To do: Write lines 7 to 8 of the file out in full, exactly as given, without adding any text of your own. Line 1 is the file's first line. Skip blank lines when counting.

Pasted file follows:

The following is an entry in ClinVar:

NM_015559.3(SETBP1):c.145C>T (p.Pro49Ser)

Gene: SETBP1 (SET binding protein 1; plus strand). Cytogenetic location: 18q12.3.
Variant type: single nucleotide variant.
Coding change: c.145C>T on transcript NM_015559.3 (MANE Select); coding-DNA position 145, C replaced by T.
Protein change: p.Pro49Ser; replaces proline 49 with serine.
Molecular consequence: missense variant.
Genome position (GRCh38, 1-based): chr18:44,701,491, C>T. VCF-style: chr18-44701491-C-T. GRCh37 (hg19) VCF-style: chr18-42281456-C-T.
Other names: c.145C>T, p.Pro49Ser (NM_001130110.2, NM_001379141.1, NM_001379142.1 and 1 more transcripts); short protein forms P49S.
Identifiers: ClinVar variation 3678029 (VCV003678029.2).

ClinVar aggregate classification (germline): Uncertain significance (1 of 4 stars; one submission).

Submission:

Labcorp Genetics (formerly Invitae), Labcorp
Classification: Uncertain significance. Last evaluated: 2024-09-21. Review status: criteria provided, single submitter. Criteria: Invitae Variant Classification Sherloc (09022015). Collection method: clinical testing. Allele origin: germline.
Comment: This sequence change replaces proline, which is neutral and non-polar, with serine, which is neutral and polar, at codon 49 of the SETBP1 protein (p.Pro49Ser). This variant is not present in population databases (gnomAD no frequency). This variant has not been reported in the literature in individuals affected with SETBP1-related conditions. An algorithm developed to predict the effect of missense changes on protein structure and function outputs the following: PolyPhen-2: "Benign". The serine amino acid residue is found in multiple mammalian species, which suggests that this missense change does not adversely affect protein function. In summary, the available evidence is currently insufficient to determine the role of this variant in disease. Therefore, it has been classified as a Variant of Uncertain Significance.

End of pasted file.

Molecular consequence: missense variant.
Genome position (GRCh38, 1-based): chr18:44,701,491, C>T. VCF-style: chr18-44701491-C-T. GRCh37 (hg19) VCF-style: chr18-42281456-C-T.